The Carlisle Mosquito Online

Friday, September 18, 2009

 

Carlisle teen competes in whitewater freestyle kayaking

 

Tracy d’Arbeloff competes in Junior Women’s USA Freestyle Kayak Team Trials held in Glenwood Springs, Colorado last May. (Courtesy Photo)

Tracy d’Arbeloff fervently hopes to compete in the 2012 Summer Olympic Games in London. And it could happen. The 17-year-old Russell Street resident possesses the physical stamina, strength and mental determination to continue on the path she’s started down as an elite athlete. One major obstacle stands in her way: the International Olympic Committee (IOC) hasn’t yet decided whether to include her sport, whitewater freestyle kayaking, in the competition.

But d’Arbeloff is optimistic after a handful of IOC members showed up earlier this month to observe the World Freestyle Kayaking Championship in Switzerland where she placed as a member of the U.S. Freestyle Kayak Team’s junior division. From her perspective, the daring, complex and thrilling sport of whitewater kayaking is ideally suited to the Olympics, the final frontier of international competition.

“On a river, the waves are constant, not like the ocean,” d’Arbeloff explained. “You surf the waves and do tricks. Each trick is worth a certain number of points, and you try to get as many points as you can in 45 seconds.” Tricks include feats such as spinning on a wave, rolling in the air, and her newest accomplishment: a loop, which she described as “when you plug your bow into the water and it bounces you back out and then you throw a front flip into the air.”

Learning at camp

 

Zach d’Arbeloff, Nick d’Arbeloff and Jill d’Arbeloff with Tracy after placing first in Junior Women’s competition at the USA Freestyle Kayak Team Trials held in May in Glenwood Springs, Colorado. (Courtesy photo)

D’Arbeloff discovered kayaking as a camper in Vermont. “I’ve always loved water and spent a lot of time at camp hanging out at the waterfront,” she said. “A counselor taught me how to roll in a kayak, which is a key skill. From there I started running rivers and doing tricks.” The following summer, she attended a camp specifically dedicated to whitewater kayaking. That camp was located on the Ottawa River in eastern Canada, which d’Arbeloff says is one of the premier locations to practice the sport.

She should know. With only two years of competition experience behind her, she has already traveled the world as a kayaker, riding the rapids everywhere from the east and west coasts of the U.S. and Canada to New Zealand, Chile and Switzerland.

Best of all, d’Arbeloff doesn’t need to miss school to go whitewater kayaking in exotic locales – because these trips are part of the curriculum at New River Academy, a private preparatory high school where she is a senior. The school works on a nomadic model. Taking their studies with them, students and teachers travel from one whitewater location to the next, meeting for classes during the school day and going kayaking afternoons and weekends.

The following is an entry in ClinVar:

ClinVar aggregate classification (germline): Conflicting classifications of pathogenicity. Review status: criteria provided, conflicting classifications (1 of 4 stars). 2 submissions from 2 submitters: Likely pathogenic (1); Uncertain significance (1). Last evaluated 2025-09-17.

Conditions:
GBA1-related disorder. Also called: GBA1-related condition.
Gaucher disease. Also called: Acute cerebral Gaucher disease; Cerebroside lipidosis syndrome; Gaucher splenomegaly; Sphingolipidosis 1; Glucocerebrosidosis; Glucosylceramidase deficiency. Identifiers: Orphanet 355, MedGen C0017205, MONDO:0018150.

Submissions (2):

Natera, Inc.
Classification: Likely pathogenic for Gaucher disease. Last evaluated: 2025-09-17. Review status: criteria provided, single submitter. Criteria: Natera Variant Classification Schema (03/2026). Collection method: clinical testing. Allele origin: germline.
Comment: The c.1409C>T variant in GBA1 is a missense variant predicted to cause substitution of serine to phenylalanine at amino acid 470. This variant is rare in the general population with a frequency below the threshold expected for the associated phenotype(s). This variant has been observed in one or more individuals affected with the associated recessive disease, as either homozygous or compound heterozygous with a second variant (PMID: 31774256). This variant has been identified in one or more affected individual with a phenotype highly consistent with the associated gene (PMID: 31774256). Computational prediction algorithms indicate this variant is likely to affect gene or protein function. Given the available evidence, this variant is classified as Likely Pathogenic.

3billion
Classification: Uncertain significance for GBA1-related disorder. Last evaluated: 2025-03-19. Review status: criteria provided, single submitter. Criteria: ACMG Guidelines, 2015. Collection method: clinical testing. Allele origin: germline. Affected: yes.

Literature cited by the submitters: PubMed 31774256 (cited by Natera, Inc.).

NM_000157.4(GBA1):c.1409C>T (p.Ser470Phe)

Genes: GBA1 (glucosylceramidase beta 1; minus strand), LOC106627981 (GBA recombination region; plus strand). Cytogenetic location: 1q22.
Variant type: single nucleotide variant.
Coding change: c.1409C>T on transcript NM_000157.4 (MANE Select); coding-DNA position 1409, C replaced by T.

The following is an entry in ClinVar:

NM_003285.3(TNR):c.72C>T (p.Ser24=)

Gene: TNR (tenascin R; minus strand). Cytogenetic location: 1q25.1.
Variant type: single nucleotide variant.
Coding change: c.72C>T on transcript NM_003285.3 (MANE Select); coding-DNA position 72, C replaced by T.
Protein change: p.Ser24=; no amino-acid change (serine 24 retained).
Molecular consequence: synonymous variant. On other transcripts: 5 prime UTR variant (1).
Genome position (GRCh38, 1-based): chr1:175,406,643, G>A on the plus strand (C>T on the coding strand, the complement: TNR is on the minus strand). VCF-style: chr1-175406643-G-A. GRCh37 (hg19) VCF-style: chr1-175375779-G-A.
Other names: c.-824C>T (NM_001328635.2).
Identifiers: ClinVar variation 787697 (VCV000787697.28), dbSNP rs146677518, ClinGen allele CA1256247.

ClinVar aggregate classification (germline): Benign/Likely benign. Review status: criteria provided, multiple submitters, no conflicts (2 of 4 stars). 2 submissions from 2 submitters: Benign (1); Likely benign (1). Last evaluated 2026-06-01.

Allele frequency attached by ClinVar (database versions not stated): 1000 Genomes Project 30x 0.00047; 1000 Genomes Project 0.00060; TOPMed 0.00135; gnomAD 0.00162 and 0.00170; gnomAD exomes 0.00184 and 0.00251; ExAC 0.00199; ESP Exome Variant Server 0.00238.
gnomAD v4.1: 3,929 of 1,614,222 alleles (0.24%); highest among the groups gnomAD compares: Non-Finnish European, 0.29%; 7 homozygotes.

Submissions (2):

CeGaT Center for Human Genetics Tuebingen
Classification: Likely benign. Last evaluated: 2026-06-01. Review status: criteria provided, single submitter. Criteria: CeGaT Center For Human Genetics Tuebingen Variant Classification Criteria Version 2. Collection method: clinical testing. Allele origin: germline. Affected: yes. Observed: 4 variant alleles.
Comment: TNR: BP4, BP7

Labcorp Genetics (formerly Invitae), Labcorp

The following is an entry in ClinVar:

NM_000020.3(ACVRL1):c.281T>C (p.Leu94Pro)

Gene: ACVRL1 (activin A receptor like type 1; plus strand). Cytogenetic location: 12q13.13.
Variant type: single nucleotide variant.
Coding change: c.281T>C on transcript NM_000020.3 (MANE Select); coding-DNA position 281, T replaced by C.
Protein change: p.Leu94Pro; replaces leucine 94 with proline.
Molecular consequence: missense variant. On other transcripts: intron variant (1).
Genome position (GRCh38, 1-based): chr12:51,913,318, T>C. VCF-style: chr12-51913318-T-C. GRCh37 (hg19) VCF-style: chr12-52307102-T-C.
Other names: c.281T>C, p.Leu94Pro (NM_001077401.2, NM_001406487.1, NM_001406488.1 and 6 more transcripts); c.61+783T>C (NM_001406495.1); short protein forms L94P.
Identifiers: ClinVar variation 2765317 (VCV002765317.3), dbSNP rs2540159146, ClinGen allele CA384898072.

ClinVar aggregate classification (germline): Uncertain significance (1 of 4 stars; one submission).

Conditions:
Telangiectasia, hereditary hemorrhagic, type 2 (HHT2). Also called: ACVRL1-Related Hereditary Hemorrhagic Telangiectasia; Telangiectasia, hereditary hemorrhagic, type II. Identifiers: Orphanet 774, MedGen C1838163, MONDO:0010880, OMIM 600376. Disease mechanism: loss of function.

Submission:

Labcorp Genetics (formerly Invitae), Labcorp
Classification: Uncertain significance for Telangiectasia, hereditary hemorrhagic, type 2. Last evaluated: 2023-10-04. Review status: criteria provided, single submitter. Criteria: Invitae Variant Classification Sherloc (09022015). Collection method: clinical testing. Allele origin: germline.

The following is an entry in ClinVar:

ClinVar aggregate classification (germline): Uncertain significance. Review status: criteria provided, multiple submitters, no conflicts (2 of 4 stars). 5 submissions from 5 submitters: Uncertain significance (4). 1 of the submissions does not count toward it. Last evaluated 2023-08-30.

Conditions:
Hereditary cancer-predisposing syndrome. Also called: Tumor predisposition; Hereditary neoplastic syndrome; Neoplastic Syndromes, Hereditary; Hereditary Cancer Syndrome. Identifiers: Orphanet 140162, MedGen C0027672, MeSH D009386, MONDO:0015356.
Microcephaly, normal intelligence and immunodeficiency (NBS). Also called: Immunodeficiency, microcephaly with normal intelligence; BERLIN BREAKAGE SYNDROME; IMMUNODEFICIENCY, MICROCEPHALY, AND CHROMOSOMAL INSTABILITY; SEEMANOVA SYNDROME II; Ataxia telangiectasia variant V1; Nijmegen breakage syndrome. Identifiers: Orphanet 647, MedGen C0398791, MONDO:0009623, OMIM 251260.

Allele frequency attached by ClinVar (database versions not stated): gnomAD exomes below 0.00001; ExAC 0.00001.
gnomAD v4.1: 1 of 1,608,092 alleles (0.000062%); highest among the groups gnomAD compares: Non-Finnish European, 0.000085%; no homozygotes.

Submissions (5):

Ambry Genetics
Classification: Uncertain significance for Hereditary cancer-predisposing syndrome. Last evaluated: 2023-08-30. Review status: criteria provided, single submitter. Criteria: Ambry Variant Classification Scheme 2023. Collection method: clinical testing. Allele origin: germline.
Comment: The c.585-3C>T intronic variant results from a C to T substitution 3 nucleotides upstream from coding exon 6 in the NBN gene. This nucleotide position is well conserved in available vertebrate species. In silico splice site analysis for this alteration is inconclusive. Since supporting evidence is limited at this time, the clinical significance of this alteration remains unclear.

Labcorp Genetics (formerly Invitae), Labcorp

A perilous pastime

Tracy d’Arbeloff kayaks off 35-foot cliff in New Zealand while traveling with her high school, New River Academy, based in Fayetteville, West Virginia.(Courtesy photo)

Conceding that kayaking is a fairly perilous pastime, d’Arbeloff said she knows her parents worry about her. “I’m aware that it scares them. But they know I’m not going to attempt something above my skill level.” Never paddling alone and trusting your teammates, d’Arbeloff said, are among the biggest factors to kayaking safety. Ultimately, though, there’s no denying that hazards exist. “Fear is a part of the sport,” d’Arbeloff said. Like all team members, she is trained in swiftwater rescue and knows best practices for avoiding danger.

D’Abeloff’s mother, Jill, concurred. “One of the things I have learned over the past two years is that good whitewater kayaking programs teach paddlers about the rivers, the dangers, what to watch for, how to keep their heads during a rescue or emergency, and what to do in the event they do have to swim [out of the boat]. Tracy has been fortunate to have been trained by some of the best kayakers in the world. That, coupled with her own personal experience, on and off the river, has made her a better paddler.”

Tracy’s most frightening encounter with the water occurred last summer, when she was paddling on a river at flood level and got caught in a whirlpool. Forced to swim out of her boat, she was near exhaustion when a teammate rescued her and conveyed her to the side of the river. She recovered quickly and went right back into the rapids.

Her itinerary for the upcoming school year includes travel to Canada’s east coast, Chile and Mexico. Next summer she hopes to do a competition circuit in Colorado and then participate in the World Cup in Europe, with the continued hope of seeing her sport admitted to the 2012 Summer Olympic Games. She will also be busy applying to colleges, with an eye on those near whitewater rivers, so that she can continue kayaking on weekends.

“I want to keep it as a hobby for the rest of my life,” she said. “It will always be hugely important to me, no matter what else I do.” ∆


© 2009 The Carlisle Mosquito